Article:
Confidence in traditional education systems is wavering, especially in the U.S., where 60 percent of Americans say education systems are failing the current generation. Sixty-seven percent of Americans believe college is getting more out of reach for the average student. Almost as many in the U.S. don’t believe colleges and universities are teaching the right skills for today’s jobs.
Full-time online schools for grades K–12 like Connections Academy address this concern by providing high school students with the ability to personalize their learning according to their career interests by layering electives such as marine science, computer modeling, or journalism into their schedules. Career and Technical Education (CTE) courses are another great option. CTE courses can help students explore and prepare for career fields such as criminal justice, information systems, management, and early childhood education. Online learning also gives students the opportunity to learn time management skills that are valuable in the workplace.
Education Is Not Just About a College Degree
Even younger generations value education as a stepping stone to success—but they also are considering other nontraditional options. The incoming workforce is open to alternate pathways such as certificates and vocational or trade training.
The majority of students who attend Connections Academy virtual schools still plan to attain a two- or four-year college degree; however, the number of students planning to go straight to work has increased.
Penny Reeves, who has overseen College and Career programming at Connections Academy virtual schools for the past seven years says, “More students are also opting for a gap year because they aren’t quite sure yet what they want to study, and want to find their ‘passion or interest’ before earning a degree. During the gap year, many work (increasing the number we see of students entering the workforce), with the intention of transitioning to college after working or traveling for one or two years.”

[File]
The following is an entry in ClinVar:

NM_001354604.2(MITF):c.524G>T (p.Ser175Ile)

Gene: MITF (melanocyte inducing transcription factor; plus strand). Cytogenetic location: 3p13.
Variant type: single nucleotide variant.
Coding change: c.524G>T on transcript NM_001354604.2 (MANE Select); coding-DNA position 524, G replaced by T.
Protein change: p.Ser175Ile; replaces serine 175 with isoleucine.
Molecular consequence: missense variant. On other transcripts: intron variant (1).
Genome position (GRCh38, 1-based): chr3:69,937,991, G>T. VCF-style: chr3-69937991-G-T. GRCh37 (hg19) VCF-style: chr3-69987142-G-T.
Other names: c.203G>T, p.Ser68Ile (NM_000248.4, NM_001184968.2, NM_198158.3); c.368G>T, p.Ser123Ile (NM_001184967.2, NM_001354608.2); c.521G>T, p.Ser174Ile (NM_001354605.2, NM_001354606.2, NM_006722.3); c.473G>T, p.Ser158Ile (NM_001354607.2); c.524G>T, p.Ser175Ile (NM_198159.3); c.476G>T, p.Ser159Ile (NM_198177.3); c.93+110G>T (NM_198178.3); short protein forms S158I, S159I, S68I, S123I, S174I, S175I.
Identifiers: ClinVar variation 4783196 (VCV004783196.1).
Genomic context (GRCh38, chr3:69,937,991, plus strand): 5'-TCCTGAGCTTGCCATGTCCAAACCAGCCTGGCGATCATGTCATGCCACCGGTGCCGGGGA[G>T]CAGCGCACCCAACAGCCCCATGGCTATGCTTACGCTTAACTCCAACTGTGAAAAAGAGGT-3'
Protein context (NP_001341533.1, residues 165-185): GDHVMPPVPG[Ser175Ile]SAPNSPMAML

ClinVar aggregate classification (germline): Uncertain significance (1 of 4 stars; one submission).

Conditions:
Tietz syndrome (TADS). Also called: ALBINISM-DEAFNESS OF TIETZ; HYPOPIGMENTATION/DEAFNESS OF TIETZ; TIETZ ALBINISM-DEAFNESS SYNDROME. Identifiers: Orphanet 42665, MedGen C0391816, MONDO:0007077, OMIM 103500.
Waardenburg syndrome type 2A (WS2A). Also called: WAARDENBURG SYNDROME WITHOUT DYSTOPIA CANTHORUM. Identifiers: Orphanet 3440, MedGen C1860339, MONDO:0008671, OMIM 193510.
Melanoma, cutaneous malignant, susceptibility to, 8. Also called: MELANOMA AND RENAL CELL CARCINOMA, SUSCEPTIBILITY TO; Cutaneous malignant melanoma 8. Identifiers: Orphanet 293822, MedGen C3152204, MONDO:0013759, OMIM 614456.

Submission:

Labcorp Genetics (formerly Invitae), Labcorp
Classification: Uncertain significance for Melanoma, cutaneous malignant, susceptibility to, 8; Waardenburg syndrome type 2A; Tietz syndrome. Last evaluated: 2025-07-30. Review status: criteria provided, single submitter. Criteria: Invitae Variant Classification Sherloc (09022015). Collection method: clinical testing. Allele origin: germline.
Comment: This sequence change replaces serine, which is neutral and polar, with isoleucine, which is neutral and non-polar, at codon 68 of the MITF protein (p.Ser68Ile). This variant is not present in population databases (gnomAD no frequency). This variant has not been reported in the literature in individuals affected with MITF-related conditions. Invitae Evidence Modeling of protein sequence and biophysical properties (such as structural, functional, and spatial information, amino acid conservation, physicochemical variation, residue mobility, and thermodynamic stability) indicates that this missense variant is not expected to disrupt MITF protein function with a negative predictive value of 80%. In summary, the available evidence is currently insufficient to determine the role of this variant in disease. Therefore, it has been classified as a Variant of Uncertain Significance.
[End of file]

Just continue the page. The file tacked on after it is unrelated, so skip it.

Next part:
Penny reports that many students who want to attend college but who cannot afford the cost are opting to work to save money so they can then transition to college once they’ve saved for tuition. Concern for the expense of college is another area that virtual school may help address. Connections Academy offers a wide range of Advanced PlacementⓇ* courses that may help students earn college credits. Additionally, students in some areas may have the opportunity to dual enroll in high school and college, using their scheduling flexibility to balance both.
Preparing for a bright future—personally, academically, and career-wise—–is a great reason to select online public school for grades K–12. The graphic below shows many more reasons why families make the decision to switch to educating their children at home with Connections Academy.
To learn how you can customize your student’s education for future success and be more involved, visit the website for Connections Academy online public school. Or to learn about online private school, visit International Connections Academy’s website.
To view the full findings of the Global Learner Survey, visit https://www.pearson.com/corporate/news/global-learner-survey.html.